Colliers: Investors More Sanguine Than Expected

It's not just pollen or volcanic ash that's in the air in various locales around the world; optimism regarding the commercial real estate market is floating around, too.

April 20, 2010
By Barbra Murray, Contributing Editor

It’s not just pollen or volcanic ash that’s in the air in various locales around the world; optimism regarding the commercial real estate market is floating around, too. As per real estate services firm Colliers International’s Global 2010 Investor Sentiment Survey, a large segment of investors believe the downtrodden real estate industry is headed for an upturn over the next year, during which time they will increase their property shopping activities.

With the real estate industry having suffered a worldwide meltdown, Colliers decided to conduct its first Global Investor Sentiment Survey to assess the mindset of investors, ultimately analyzing responses from 244 leading institutional and private global investors representing an aggregate investment portfolio of over $300 billion. Having taken the pulse of these industry players, Colliers discovered that 41 percent of the respondents believe the worst is nearly behind them in their respective regions, but even more encouraging is the finding that 19 percent maintain their home markets have already cleared the last hurdle.

Colliers utilizes the tick-tock of a clock, its “Global Property Clock” to symbolize investors’ assessment of market cycles. When the hands reach 12:00, the top of the market has hit, while 6:00 indicates the bottom of the market; the rise begins after 6:00 and the decline commences after 12:00. Using that measuring stick, Latin America and the Pacific Region–including Australia and New Zealand–were given the most positive assessment of current market status, with survey participants placing the regions at 8:30 and 7:00, respectively. Asia was judged to be at the bottom, or 6:00, as was the U.S.

“One observation I made that struck me was that American investors’ responses were relatively optimistic; they really believe we’re at the bottom and on the way up,” Ross Moore, Executive Vice President and Director of Market & Economic Research for Colliers, told CPE.

But the assessment was not as positive for the Middle East, Eastern Europe, Western Europe and Canada, with investors having defined the markets as not having yet hit bottom. However, the 12-month expectation for the markets that are still awaiting an upturn–aside from Eastern Europe–is more hopeful, as investors believe those locales will be on the upswing within that timeframe. Looking at the big overall picture, 51 percent of respondents predict their respective markets will sit at 7:00 or 8:00 on the Global Property Clock within the next year.

Bolstered by a relatively promising outlook, investors are ready to expand their portfolios–with limitations.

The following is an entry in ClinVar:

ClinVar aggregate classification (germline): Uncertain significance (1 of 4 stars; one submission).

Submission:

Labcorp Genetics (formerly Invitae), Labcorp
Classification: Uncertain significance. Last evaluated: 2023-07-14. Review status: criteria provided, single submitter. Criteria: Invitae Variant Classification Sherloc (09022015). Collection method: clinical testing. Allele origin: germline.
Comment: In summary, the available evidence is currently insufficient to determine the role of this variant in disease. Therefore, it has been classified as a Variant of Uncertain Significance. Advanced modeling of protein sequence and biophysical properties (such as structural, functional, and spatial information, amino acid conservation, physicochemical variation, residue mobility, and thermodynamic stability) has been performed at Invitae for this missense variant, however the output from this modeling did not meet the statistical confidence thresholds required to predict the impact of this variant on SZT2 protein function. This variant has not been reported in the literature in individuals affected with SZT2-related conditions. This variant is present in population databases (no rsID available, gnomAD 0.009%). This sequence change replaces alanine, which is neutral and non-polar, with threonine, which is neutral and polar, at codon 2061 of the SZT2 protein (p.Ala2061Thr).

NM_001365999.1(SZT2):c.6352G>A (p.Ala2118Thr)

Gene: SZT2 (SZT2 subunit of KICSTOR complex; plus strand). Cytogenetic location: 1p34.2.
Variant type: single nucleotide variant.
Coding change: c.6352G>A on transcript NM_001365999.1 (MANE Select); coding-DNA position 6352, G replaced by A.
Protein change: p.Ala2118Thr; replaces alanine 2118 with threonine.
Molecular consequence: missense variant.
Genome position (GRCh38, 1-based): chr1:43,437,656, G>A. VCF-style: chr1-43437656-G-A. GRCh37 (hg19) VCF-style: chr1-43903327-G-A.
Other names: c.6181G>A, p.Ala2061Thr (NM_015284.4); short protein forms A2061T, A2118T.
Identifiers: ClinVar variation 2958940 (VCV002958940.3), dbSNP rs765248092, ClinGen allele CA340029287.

“The message came through with every region saying they’re staying close to home,” Moore said. “With the risk and uncertainty out there, and difficult getting financing, they’re staying close to home and sticking with existing relationships.”

Not even the rare opportunities presented by the distressed property market in the U.S. are expected to lure an overwhelming amount of foreign dollars. “There’s nothing to suggest they’re ignoring the U.S., but the general message is they’re not going to invest outside their own borders this year,” Moore said. “They’re plugged into the investment flow in the U.S., and they’re not hearing about an abundance of properties that are on the market or a lot of transactions.”

Despite current trepidation about plunking down funds for real estate outside their respective markets, respondents expressed an interest in investing in emerging markets like Poland, the Ukraine, Vietnam, Brazil and India further down the road.

In addition to restricting their purchases geographically, those who participated in Colliers’ survey also plan to limit their acquisitions based on quality. Marking a significant shift in focus, the majority of respondents revealed that they will move away from non-income reducing or high-risk assets and, instead, target high-quality and well-performing properties. “It’s just a reaction to getting burned,” Moore explained. “Ultimately, it comes back to risk. The general feeling in the survey is they just want to be cautions.”

Longtime industry players like the investors Colliers surveyed are veterans of previous major real estate slumps, but their perceptions as the world emerges from the current downturn differ from past mindsets. “They were around for the downturn in the late ’80s and early ’90s, and a lot of pension advisors said, ‘never again,’ but this time we’re not hearing that,” Moore noted. “They’re not as negative as the last time. They’re remembering that our industry is cyclical. I’m surprised by the level of optimism.”